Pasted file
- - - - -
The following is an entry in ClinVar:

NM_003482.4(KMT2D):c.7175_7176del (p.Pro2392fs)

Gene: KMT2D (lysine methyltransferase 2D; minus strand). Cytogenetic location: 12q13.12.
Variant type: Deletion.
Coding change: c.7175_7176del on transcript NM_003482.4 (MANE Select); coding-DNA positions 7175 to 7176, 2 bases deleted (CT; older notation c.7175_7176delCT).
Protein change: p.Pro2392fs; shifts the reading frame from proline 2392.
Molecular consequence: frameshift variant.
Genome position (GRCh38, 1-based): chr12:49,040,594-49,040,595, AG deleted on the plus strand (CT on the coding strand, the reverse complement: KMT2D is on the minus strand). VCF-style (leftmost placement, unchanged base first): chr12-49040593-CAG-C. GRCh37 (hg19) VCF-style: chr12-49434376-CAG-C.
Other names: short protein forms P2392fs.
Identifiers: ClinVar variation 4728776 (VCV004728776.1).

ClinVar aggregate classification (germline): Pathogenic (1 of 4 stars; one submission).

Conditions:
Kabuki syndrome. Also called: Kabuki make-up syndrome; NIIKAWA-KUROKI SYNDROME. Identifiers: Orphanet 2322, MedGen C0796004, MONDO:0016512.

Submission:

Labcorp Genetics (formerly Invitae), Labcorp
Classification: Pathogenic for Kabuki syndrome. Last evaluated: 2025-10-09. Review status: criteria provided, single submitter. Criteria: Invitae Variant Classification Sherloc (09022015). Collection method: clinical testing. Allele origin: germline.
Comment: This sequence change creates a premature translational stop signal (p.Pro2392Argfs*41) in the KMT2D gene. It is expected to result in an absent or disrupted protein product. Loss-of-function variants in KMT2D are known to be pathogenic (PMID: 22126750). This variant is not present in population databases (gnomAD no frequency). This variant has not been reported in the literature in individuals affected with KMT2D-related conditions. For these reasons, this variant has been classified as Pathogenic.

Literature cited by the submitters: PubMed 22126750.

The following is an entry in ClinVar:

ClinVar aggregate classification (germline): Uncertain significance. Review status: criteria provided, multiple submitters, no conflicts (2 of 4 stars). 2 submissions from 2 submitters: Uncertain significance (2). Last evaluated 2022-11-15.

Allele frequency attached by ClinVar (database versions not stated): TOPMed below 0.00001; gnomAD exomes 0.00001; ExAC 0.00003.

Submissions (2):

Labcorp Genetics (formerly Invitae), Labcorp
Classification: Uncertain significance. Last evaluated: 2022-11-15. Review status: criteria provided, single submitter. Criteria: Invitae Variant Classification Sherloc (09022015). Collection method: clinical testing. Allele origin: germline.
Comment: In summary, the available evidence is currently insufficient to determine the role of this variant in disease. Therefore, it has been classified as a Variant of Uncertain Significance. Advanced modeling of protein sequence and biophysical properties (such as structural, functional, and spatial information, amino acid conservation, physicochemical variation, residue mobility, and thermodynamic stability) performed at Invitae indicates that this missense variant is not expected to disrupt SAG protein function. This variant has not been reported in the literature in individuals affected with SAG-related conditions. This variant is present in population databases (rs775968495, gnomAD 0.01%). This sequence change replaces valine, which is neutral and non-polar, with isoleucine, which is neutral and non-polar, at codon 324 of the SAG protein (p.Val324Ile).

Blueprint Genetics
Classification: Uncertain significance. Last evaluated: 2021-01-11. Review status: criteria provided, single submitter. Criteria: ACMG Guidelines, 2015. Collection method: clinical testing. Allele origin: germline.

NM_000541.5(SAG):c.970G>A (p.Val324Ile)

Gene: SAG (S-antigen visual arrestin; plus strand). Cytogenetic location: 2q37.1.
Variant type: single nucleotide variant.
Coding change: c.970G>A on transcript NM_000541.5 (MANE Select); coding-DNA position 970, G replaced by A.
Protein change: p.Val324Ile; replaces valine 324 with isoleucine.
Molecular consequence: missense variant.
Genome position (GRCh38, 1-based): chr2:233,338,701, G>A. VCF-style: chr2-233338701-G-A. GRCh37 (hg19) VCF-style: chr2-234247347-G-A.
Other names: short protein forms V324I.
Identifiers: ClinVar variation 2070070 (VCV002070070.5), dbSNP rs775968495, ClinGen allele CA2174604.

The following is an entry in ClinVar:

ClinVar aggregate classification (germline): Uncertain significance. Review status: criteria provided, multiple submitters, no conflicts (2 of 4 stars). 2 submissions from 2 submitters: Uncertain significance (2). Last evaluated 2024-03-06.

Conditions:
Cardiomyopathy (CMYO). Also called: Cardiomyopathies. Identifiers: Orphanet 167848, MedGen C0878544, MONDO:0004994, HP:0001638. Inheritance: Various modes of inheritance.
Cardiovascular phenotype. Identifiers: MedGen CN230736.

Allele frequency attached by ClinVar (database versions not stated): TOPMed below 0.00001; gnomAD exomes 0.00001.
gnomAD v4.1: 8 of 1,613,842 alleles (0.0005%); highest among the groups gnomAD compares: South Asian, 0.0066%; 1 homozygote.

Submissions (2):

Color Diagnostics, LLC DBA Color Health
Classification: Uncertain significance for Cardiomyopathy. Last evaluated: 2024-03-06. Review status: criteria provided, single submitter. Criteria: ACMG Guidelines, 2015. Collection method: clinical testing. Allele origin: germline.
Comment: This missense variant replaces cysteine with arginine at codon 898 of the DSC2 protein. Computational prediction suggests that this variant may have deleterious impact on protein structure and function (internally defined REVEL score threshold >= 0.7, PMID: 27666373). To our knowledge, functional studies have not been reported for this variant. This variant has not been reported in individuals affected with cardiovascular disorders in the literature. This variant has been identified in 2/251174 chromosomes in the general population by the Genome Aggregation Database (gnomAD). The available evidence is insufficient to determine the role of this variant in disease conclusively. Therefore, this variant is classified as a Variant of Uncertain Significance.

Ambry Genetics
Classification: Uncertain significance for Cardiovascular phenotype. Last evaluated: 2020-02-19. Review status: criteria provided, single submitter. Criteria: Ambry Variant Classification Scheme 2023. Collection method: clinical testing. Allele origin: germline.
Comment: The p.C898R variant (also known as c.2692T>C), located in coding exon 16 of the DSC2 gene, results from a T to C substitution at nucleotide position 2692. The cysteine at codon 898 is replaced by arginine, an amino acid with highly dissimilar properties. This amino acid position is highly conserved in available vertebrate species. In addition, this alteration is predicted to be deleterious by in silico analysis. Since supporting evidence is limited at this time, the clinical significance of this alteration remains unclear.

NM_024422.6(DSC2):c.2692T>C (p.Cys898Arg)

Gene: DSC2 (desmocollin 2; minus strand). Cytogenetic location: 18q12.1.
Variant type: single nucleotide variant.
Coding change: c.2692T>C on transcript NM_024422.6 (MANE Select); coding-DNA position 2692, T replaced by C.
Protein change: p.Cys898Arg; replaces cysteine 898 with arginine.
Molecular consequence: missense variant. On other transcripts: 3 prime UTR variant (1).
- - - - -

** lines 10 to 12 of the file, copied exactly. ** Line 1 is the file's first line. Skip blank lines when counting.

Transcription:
Identifiers: ClinVar variation 4728776 (VCV004728776.1).

ClinVar aggregate classification (germline): Pathogenic (1 of 4 stars; one submission).

Conditions: